Learning how to reduce clutter is one of the best things you can do for your home and your sanity. For many of us, getting rid of clutter is also one of the most challenging tasks we do.
Too often we think of reducing clutter as a project, something we need to schedule an entire afternoon (or even a weekend) to do. Then we put it off because we’re too busy to find the time we think getting rid of clutter requires.
The result? Our homes get even more chaotic, our closets and cupboards and drawers get crammed full of more stuff, and it feels like we’ll never be clutter-free.
Worse yet, we feel like failures, and every messy surface, every pile of junk seems to confirm this. Home stops feeling like a refuge and more like a personal accusation.
It doesn’t have to be that way.
A Clutter-Free Home Is Possible
By changing how you think about reducing clutter, and performing a few quick daily tasks, you can free yourself from disorder and get a clutter-free, comfortable home.
First, Change Your Mindset
If you’ve ever tried shedding a few pounds, you know it wasn’t an overnight process, but a series of choices made one at a time, day after day until you reached your goal. Then, having achieved your goal weight, you must continue making conscious choices — though not as many, or as rigidly as before.
Getting rid of clutter happens the same way.
Far too often we think of reducing clutter as a one-time event, but you don’t lose weight (or train for a 5k, write a research paper, or plan a wedding) all in the course of one long afternoon or weekend. You do it a little at a time, methodically. That’s how you need to work at reducing clutter, too.
Next, Adopt This Routine
When you begin thinking of reducing clutter as a process, every step you take toward your goal is empowering. The key is don’t overthink it.
If your home is particularly chaotic, it’s easy to get overwhelmed. But that’s like focusing on trying to lose 50 pounds at once, rather than focusing on one pound at a time.
The steps in this routine address the worst cluttered areas in most homes. If you need a more thorough, room-by-room plan to get rid of clutter, check out my free home organizing series.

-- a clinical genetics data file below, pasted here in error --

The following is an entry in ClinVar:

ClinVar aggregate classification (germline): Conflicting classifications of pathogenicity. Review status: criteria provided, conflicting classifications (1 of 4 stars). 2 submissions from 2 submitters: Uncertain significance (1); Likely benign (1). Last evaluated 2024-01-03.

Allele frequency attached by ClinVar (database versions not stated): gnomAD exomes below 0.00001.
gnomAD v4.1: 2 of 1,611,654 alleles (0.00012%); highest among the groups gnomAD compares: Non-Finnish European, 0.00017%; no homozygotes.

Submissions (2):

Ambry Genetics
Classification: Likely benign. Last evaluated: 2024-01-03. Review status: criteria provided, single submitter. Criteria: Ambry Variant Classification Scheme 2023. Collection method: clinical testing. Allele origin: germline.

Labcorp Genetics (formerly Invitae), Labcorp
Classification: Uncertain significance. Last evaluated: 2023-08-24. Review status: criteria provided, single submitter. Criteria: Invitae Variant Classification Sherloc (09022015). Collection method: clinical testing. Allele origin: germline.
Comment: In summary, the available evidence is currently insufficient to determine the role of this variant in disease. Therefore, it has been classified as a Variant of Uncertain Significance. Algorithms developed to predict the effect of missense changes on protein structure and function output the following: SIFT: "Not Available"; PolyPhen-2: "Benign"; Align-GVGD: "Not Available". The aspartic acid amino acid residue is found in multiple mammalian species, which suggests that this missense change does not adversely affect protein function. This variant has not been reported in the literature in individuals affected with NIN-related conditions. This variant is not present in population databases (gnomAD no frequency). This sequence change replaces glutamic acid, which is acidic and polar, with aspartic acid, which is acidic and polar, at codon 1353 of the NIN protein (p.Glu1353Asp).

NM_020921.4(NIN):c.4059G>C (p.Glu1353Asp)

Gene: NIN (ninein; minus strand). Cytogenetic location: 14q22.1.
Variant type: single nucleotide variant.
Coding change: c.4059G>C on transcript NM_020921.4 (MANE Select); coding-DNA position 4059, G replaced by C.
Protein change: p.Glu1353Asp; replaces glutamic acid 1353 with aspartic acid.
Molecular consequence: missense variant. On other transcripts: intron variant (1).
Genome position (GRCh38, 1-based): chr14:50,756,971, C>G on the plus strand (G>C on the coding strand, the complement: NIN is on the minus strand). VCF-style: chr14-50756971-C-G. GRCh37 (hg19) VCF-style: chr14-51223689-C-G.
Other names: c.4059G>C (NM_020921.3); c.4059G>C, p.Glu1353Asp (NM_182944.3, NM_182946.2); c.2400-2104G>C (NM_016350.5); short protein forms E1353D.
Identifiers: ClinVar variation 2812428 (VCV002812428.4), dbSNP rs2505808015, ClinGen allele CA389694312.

How to Reduce Clutter: 5 Daily Steps
1. Make Your Bed. Seriously.
Bear with me. When your bed is unmade, your entire bedroom looks like a mess. Sure, you can close the door so you don’t see it. But, at the end of a long day, you’re left with a disheveled bedroom that reinforces the fear you can’t get your home under control.
I’ve written before about how making your bed can change your life — that’s particularly true when you’re committing to reducing clutter throughout your home. Starting your day by making your bed sets your intention to be a tidy person. It only takes two or three minutes. Don’t skip it.
2. Get Rid of Bathroom Counter Clutter
A cluttered bathroom counter attracts grime and looks horrible. It’s also more difficult to clean. Making a point of keeping your bathroom counters clutter-free instantly improves how it looks and can make getting ready easier, too.
- Throw or give away products you don’t like or never use.
- Assign everyone a bathroom drawer or basket for their toiletries. If you’re short on cupboard space, use wall-mounted baskets instead.
- Keep duplicate or extra supplies (besides toilet paper) elsewhere like a shelf in your pantry or even a box under the bed.
- Don’t leave styling tools on the bathroom vanity. A wire-mounted rack inside the cupboard door gets them out of the way and can handle the heat from ones you just finished using.
- Be minimalist with the decor. Bathrooms are germy places, so don’t clutter the counter with knickknacks that just attract hair and grime. No one’s really expecting a visual treat when they’re in there, anyway.